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No. Twenty-two.

Cody stirred in his slumber.

The adventures of the late afternoon involving that squirrel what wouldn’t leave him alone and now pigeons was exhausting for a simple house cat such as himself. He just wanted to keep enjoying the good life of Cat TV, getting fed anytime he gave a certain look or made a certain noise, and napping wherever and whenever he pleased. And right now it pleased him to nap right here, right now. His fellow house cats, however, had other ideas.

Because they had not bravely engaged in combat with a large pigeon, they were not nearly as exhausted and chose to play with a plastic ball with a bell inside of it. They kept rolling it along the home’s tiled floor, the cheap sound of plastic rolling across tile, clacking as it hit the grout every twelve or so inches, accented by the high-pitched tingling of a cheap, tin bell rumbling with its innards. The scamper of cat paws around (and the occasional whoosh of cat body over) him informed him of the goings on in the living room; he didn’t even need to open his eyes.

As he drifted in and out of sleep, he found himself wondering more about these owls. Sure, they were birds, but so was that pigeon. The feather he had found a few days prior, though, was huge. The feathers found from the pigeon after it had taken flight away from the danger that was Cody were a fraction of the size. Just how big were these owl things? And were they as easily distracted by doughnuts as pigeons were? And where did doughnuts come from and how did that insane squirrel manage to get one?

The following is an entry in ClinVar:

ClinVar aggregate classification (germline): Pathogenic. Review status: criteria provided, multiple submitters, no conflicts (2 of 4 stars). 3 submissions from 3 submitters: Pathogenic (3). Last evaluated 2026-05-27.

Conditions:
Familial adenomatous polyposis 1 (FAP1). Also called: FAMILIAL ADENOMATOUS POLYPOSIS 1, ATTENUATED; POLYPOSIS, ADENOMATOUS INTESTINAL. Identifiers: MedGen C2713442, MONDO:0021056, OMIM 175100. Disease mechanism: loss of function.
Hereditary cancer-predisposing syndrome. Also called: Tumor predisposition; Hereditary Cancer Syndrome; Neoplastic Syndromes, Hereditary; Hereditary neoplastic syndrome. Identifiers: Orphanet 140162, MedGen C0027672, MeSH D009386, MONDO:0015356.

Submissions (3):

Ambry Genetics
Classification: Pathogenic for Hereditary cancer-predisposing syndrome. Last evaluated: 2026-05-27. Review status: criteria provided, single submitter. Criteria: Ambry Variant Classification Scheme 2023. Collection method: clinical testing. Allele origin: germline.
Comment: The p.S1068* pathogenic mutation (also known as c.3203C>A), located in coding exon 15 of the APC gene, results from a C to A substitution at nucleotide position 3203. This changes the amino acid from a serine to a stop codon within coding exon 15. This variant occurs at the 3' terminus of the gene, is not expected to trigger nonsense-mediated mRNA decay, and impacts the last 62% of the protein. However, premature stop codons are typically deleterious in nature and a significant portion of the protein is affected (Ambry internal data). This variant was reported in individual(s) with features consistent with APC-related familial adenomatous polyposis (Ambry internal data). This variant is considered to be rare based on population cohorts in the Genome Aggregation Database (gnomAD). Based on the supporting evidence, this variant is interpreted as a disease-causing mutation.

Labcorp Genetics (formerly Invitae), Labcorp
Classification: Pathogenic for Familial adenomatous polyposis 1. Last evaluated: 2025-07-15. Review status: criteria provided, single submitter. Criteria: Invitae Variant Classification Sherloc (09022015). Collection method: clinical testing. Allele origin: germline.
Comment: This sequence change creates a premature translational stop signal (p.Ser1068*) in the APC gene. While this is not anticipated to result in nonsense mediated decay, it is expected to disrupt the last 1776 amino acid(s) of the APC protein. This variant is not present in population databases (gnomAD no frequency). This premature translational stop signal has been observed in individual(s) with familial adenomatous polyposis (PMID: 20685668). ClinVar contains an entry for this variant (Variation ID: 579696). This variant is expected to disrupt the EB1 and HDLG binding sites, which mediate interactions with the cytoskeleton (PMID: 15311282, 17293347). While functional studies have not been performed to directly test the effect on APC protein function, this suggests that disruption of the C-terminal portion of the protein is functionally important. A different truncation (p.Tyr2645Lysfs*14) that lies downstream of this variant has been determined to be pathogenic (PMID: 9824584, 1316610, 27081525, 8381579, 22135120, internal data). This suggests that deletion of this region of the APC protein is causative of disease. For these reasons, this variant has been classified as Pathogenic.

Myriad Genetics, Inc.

Cody yawned and squinted his eyes as a bundle of fur went flying past him. He stood and arched his back, squeezing his shoulders into his neck as he stretched out his long limbs, straining to release the lactic acid his muscles had accumulated after so much physical exertion earlier that day. Lying back down, he curled himself into a ball and rested his chin on his paws. Even with the commotion about him with the other cats and the ball, Cody was disinclined to the time or energy to move off the floor onto the furniture. Here, he was something to avoid; up there, he was something to investigate. Cats and their blasted curiosity.

Right now, though, Cody was only curious about just how much sleep he would be able to get if he just let himself. But then he heard it—soft at first and then clearly, like a bell that had been lightly tapped once before being struck with such precise, intended force that it resonated through your very being, letting you know it was still there even though its voice had long left, a ghost in the night.

“Hoot-hoot-hoo.”

Cody’s eyes sprung open.

That’s the sound I heard the last night I saw my bunny! Cody thought to himself. He had sprung up and was attempting to find a window that did not have the heavy wooden shutters closed, but it was no use. The house was secured against anyone from looking in and any cat from looking out. It was like all sight outside of the safe blandness of the house had been voided out to keep the inhabitants from getting any ideas and venturing out.